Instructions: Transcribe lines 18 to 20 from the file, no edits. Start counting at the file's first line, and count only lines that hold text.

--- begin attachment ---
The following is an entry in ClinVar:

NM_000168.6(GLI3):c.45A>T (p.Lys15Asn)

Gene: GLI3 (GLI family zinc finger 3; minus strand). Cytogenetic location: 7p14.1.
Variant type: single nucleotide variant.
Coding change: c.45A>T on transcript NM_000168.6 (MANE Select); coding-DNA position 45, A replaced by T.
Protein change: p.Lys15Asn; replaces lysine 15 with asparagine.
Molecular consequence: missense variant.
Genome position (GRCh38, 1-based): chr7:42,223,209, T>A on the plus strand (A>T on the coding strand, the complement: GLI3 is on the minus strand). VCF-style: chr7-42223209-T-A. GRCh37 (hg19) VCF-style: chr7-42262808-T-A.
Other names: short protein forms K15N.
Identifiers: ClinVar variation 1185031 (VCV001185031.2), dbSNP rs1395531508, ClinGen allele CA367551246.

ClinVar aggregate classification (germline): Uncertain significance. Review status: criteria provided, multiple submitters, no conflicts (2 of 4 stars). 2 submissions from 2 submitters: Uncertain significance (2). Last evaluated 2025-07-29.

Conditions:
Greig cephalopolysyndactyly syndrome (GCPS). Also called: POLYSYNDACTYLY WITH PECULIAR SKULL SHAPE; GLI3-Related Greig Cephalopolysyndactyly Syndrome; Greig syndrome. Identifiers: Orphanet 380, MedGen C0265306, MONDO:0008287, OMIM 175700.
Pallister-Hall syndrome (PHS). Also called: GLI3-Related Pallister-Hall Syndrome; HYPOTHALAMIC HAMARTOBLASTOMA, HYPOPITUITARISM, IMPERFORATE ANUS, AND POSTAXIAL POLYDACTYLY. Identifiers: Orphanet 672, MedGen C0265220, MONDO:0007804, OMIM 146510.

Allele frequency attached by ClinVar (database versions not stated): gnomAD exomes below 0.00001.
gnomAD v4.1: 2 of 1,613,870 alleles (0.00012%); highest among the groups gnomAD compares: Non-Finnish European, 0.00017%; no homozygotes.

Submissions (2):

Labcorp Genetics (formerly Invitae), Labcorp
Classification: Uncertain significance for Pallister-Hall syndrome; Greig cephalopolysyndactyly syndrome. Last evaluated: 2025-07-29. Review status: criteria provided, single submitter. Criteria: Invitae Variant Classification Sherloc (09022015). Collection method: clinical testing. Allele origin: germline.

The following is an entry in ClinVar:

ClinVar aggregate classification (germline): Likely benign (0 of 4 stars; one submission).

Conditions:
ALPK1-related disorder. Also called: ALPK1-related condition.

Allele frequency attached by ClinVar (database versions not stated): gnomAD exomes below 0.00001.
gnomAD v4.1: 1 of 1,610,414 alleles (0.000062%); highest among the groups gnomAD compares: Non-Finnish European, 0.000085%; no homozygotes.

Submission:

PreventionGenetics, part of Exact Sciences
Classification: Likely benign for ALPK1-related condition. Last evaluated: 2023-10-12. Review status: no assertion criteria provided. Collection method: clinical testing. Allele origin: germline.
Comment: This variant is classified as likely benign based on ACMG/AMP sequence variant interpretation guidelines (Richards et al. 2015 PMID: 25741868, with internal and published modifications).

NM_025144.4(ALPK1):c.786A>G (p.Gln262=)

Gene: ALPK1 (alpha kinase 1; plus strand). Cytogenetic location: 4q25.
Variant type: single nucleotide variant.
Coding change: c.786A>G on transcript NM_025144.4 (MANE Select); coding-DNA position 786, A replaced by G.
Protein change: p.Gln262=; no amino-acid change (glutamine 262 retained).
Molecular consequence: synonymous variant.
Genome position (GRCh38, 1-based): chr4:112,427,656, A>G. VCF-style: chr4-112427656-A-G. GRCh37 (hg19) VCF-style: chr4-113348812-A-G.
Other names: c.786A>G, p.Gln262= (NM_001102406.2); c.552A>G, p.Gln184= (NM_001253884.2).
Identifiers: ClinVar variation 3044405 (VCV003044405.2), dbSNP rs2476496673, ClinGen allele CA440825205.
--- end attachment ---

Labcorp Genetics (formerly Invitae), Labcorp
Classification: Uncertain significance for Pallister-Hall syndrome; Greig cephalopolysyndactyly syndrome. Last evaluated: 2025-07-29. Review status: criteria provided, single submitter. Criteria: Invitae Variant Classification Sherloc (09022015). Collection method: clinical testing. Allele origin: germline.

The following is an entry in ClinVar: